• Home: If you have HomeKit devices, add the Home button to your Control Center, then tap it to see all the HomeKit devices you've added to iOS's Home app. Tap each device’s button to interact with it, or tap Scenes to enable any scenes you’ve set up to control multiple devices at once.
    • Low Power Mode: This is for iPhone only, but it can really save your battery life. Your iPhone will automatically offer to go into Low Power Mode when you reach 20 percent battery life, and again at 10 percent. (When you recharge your iPhone past 80 percent, Low Power Mode automatically shuts off.) But if you add the Low Power Mode button to Control Center, you can quickly toggle it on and off anytime. Maybe turn Low Power Mode on at 30 percent to be sure your iPhone will last throughout a long commute. Or maybe turn it off if you’re at 5 percent but you’ve already plugged in, so your iPhone doesn’t go to sleep so quickly.
    • Calculator: Go ahead and stash the Calculator app deep in a folder, because this button in Control Center lets you launch it from anywhere with just a tap.
    • Accessibility Shortcuts: Accessibility features like VoiceOver, Smart Invert, and Color Filters are designed to make iOS devices more easily usable by people with different physical abilities. The Accessibility Shortcuts button puts these into Control Center, but you can also visit Settings > Accessibility for a lot more options, and even customize your own Accessibility Shortcuts menu that appears when you triple-click the Home button.
    • Guided Access: Guided Access mode can disable touch input to parts of the screen, the device’s hardware buttons, and more. For example, if you’re a teacher giving your students a quiz on the iPad, you can disable the Home button so they can’t quit the quiz app and look up the answers in Safari. You can tweak Guided Access’s behavior in Settings > Accessibility > Guided Access, and then toggle the mode on and off by triple-clicking the Home button or tapping the Guided Access button in Control Center.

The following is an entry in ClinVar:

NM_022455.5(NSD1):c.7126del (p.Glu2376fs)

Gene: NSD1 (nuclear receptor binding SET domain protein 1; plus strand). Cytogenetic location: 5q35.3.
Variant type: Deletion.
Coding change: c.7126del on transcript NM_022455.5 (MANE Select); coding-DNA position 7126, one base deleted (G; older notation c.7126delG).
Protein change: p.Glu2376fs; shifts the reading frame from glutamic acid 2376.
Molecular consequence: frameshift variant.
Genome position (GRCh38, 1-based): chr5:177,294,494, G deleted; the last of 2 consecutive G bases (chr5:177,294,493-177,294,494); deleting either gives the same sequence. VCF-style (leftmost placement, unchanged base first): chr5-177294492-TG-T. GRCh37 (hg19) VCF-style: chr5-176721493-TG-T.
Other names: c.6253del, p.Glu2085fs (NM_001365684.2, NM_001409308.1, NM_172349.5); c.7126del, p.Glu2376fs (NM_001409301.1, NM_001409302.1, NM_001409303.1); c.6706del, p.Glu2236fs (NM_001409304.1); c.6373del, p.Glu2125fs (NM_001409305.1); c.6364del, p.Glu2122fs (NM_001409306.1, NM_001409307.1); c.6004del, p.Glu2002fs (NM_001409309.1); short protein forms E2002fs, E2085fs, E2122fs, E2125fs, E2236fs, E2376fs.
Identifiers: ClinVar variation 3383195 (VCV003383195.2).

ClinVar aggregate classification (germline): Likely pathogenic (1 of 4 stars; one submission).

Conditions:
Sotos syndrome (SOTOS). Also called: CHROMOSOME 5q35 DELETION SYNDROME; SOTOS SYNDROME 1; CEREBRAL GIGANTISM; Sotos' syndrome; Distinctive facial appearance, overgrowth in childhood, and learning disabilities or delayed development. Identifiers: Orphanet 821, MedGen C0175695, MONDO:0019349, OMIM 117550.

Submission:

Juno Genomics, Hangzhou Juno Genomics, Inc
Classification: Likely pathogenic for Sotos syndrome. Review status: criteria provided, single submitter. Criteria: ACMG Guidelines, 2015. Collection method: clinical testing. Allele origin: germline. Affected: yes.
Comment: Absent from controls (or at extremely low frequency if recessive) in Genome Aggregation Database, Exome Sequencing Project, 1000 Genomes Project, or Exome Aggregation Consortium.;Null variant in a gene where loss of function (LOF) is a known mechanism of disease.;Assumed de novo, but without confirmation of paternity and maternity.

• Magnifier: Another Accessibility feature, using the Magnifier lets you zoom in on just a portion of the screen. If a website’s type is just too small, the Magnifier can help.
    • Text Size: Then again, your Control Center can also have a Text Size button. Tap it to display a slider that lets you increase or decrease the size of text across the iOS system. (Text Size controls are also found in Settings > Display & Brightness.)
    • Notes: Add this button if you want a quick shortcut to the Notes app. Hard-press it for shortcuts to a New Note, New Checklist, New Photo, or New Sketch.
    • Voice Memos: And add this button if you want a quick shortcut to the Voice Memos app.
    • Wallet: Tap this button to launch the Wallet app (formerly known as Passbook), where your Apple Pay cards, tickets, passes, and loyalty cards are kept. Or hard-press this button to jump to a specific Apple Pay payment card. (Just as a reminder, you can double-tap the Home button from your lock screen to launch the Wallet app too.)